Patient behavior that ticks you off - page 2

I'm a long-term dialysis patient (ten years so far!), and I'm interested in what nurses and techs find annoying about patients. I think if patients knew what aggravated staff, they might be willing... Read More

  1. by   jnette
    Quote from nesher
    While I think it is noble of you ( Medicalzebra) and your fellow patients to want to change your behavior to suit the nurses - you have it wrong! The nurses should change themselves to suit the patients! You shouldn't need to be in that role.
    In fact this leads me to a pet peeve I have about some nurses I work with. They complain about patients who are independent, want to make their own choices and don't want to do what the nurse wants when the nurse wants it. They are real people who don't want to be manipulated. The could be the core reason why the nurses get pissed at eldery people. Plus they probably don't move fast enough to please them. Nurses love control, and if they don't have it...watch out.

    Opps just realized you were asking in particular about HD folks - my comments aren't related to that population, but in general may still apply.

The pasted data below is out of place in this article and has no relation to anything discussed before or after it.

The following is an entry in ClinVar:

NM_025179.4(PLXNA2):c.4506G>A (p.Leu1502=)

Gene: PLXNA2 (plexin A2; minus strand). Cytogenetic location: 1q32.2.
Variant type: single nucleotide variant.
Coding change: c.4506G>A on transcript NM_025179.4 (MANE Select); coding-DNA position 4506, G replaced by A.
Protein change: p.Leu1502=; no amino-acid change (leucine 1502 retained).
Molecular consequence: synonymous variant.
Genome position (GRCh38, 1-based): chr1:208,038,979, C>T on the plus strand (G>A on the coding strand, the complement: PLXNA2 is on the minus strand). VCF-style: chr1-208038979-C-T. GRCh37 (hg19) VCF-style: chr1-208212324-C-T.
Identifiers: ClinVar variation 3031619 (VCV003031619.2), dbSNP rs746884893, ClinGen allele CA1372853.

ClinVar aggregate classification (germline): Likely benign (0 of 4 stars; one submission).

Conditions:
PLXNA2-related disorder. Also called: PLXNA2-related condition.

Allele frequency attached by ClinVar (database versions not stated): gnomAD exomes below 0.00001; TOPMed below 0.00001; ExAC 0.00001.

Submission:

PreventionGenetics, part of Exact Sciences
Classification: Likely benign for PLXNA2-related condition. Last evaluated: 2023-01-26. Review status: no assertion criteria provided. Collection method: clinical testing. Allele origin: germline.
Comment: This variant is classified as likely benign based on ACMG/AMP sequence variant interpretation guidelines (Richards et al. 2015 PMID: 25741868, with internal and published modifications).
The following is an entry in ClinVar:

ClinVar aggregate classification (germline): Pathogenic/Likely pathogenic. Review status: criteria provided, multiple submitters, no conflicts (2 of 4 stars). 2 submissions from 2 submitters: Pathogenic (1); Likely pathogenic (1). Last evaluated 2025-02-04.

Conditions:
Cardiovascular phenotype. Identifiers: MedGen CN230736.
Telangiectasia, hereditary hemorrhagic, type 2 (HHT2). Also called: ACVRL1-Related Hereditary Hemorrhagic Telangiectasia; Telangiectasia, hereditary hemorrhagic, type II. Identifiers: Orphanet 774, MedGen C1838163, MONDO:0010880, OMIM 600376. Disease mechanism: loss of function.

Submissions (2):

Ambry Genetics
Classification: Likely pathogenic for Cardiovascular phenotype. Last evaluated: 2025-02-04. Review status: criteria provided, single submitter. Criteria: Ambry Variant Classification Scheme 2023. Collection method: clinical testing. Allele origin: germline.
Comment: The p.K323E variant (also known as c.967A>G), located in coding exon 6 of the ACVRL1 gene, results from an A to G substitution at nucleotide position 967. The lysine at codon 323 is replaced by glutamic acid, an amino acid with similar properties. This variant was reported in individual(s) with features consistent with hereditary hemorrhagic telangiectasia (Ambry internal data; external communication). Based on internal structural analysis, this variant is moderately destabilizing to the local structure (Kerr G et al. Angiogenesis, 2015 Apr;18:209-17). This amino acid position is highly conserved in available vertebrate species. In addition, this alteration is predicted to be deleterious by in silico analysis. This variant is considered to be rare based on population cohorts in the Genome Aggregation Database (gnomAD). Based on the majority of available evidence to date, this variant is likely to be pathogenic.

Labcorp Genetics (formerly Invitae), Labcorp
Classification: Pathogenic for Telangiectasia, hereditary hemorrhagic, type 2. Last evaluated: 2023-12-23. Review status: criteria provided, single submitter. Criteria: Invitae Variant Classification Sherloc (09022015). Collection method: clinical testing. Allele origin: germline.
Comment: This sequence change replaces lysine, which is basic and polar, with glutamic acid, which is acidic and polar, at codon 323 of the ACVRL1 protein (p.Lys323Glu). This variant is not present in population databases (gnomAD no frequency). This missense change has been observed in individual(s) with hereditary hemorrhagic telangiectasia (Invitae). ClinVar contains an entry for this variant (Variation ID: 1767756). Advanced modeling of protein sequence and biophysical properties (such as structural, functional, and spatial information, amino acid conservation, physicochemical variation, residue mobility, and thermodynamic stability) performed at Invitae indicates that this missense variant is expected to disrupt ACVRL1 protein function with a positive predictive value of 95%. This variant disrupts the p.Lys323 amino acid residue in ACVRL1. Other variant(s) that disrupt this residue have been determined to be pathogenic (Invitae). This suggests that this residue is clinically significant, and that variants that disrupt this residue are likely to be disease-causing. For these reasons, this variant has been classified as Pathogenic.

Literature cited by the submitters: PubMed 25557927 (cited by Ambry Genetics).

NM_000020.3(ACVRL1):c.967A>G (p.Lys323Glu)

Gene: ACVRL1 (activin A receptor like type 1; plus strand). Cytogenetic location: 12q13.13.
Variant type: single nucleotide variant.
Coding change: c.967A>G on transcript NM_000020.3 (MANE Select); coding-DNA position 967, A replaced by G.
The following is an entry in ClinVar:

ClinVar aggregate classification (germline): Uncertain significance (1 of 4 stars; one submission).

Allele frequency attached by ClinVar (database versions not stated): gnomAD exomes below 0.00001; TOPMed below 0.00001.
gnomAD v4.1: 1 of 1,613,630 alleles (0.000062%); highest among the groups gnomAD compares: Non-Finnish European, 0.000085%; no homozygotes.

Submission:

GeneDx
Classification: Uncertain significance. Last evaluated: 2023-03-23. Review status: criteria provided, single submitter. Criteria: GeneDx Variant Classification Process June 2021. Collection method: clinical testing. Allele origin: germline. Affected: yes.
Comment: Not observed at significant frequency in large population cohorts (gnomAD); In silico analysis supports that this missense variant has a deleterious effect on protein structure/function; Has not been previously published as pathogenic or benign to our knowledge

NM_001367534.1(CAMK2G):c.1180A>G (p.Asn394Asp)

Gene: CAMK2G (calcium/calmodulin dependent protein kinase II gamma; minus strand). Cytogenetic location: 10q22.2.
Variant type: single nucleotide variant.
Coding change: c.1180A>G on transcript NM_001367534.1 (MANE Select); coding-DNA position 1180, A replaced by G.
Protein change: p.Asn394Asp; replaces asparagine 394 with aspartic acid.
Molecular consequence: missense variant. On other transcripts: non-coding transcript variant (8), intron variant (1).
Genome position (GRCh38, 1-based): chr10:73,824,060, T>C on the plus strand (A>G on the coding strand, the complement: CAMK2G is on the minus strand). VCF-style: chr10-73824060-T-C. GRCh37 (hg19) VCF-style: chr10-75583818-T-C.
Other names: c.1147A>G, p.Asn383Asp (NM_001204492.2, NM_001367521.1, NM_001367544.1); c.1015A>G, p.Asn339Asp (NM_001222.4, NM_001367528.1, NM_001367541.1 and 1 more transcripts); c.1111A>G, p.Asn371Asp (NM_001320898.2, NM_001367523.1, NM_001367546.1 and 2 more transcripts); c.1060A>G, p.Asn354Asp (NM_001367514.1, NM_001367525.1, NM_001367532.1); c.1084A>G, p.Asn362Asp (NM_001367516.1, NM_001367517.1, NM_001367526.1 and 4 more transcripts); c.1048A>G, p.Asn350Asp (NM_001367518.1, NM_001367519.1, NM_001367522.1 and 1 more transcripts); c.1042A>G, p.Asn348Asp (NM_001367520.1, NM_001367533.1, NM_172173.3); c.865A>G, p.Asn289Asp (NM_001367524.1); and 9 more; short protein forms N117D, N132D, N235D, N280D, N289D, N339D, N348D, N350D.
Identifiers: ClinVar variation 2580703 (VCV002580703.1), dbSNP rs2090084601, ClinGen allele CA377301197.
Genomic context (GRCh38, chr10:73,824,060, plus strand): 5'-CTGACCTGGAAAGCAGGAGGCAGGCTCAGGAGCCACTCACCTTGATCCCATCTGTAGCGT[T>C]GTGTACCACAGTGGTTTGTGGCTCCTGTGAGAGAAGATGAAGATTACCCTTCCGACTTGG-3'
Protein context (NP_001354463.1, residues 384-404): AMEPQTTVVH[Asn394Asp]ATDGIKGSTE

Emphasis mine.

    I won't attempt to comment on this, as this is way out of line and a perceived, subjective generalization. I choose to avoid these comments as they are not conducive to intelligent dialogue.
  2. by   jnette
    Quote from nosonew
    my issues are mostly identical to jnette... the patient who refuses to be patient even when it is explained to them the prior patient had a medical issue.

    and the few that gain huge amounts of weight and don't take their quinine before treatment...and cramp and cramp (very, very painful i know). however, we can only teach them and keep encouraging them to comply with doctors orders...we are not a babysitting service.